Code Red: The decline of Georgia's rural hospitals

Rural hospitals across Georgia are fighting for their lives. Eight closed between 2001 and 2015, leaving tens of thousands of Georgians without critical health care nearby. A multitude of challenges – from falling patient volumes and reimbursements to new government regulations – have increasingly pummeled hospitals’ bottom lines. Read the full story here.

The Atlanta Journal-Constitution recently analyzed five years-worth of the most recent hospital financial data available from the state for each of Georgia’s 61 remaining rural hospitals. You can find information about individual hospitals on the interactive map below, including how many years each hospital lost money during the time period we examined.

You can also further explore Georgia’s rural health care landscape. The map includes not just current rural hospitals but also those that have closed in the last few years, the locations of air ambulances and counties that have no ambulance services. The map does not include hospitals that serve metropolitan regions. Rural counties are generally considered those with populations of 35,000 or fewer.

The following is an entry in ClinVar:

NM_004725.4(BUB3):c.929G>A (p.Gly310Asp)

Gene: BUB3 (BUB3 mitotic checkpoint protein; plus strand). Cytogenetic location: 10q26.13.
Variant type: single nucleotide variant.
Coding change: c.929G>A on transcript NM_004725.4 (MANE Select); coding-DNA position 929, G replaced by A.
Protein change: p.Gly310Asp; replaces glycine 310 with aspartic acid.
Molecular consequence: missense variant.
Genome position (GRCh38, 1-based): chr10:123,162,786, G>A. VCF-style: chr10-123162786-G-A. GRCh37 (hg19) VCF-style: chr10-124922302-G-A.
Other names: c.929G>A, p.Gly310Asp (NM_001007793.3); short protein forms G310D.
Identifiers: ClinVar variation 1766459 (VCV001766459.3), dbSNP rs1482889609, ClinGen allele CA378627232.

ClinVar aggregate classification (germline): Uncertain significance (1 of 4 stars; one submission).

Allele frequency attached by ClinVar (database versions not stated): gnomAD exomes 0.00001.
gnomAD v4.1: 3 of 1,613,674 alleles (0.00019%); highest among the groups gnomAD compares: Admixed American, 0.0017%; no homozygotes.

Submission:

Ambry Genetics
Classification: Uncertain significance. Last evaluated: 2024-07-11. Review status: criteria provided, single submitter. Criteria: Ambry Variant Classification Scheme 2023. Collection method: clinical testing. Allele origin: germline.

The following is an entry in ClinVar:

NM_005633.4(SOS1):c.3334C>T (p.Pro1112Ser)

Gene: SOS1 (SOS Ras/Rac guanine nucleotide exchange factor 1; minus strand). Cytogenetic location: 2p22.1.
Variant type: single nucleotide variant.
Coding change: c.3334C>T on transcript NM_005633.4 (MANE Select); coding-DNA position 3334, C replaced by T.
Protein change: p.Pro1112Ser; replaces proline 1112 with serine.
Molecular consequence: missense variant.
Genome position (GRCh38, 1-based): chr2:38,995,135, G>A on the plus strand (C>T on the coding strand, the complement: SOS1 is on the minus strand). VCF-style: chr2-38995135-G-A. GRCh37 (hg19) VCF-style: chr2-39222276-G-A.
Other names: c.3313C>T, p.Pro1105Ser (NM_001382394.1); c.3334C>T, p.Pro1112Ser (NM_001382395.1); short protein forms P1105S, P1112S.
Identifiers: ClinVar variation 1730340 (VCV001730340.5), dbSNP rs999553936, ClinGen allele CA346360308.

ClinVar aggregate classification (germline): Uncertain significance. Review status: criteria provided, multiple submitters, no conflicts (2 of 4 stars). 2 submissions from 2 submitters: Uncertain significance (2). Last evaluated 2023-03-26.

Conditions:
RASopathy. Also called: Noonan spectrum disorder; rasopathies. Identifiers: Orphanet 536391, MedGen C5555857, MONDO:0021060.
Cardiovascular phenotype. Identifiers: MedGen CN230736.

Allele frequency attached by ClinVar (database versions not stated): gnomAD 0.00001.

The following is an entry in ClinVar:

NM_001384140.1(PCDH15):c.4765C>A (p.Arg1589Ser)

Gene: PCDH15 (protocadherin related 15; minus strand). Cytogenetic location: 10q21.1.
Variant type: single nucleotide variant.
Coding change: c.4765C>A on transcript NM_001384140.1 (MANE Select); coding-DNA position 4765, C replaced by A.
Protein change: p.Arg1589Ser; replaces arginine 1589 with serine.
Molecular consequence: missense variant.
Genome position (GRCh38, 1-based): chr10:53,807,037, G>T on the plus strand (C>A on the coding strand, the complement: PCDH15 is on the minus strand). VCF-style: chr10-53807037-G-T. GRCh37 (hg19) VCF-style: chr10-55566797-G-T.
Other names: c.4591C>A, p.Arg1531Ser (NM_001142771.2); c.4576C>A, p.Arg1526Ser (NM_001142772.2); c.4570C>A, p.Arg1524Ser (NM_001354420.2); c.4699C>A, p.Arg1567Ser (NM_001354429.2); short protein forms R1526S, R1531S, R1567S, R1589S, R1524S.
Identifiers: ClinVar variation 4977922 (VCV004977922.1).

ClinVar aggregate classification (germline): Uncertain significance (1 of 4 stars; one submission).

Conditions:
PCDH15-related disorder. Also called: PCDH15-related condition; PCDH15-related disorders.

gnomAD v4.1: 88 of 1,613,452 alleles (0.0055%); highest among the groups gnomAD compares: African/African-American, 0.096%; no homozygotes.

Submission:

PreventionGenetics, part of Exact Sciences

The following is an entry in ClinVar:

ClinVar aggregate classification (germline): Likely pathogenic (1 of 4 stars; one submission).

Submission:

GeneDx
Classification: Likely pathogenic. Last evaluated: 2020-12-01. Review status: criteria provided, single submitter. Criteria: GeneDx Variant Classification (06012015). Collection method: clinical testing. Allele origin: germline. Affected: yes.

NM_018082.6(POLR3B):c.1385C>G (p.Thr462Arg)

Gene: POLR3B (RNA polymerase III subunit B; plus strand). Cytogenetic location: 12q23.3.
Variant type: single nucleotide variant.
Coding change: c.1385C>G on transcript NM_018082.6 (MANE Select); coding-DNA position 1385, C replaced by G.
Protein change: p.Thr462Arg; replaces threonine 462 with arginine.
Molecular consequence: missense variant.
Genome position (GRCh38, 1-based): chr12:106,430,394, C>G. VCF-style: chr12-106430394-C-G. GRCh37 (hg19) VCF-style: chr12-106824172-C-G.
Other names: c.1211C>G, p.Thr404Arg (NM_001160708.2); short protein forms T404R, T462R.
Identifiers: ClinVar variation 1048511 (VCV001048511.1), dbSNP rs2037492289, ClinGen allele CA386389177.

* Fourteen hospitals said the state’s numbers — which are provided by the hospitals themselves to the Georgia Department of Community Health — are inaccurate. Most of those said that the state overstated their losses, although 11 of the 14 acknowledged that they still lost money. Officials at Pioneer Community Hospital of Early say Pioneer actually made a profit in 2011 and 2012. Officials at Union General Hospital say Union actually made a profit in 2013. Hospital officials at University Hospital McDuffie say McDuffie actually made a profit in 2012 and 2013.

** Hart County Hospital merged with Cobb Memorial Hospital in 2012 to become Ty Cobb Regional Medical Center in Lavonia.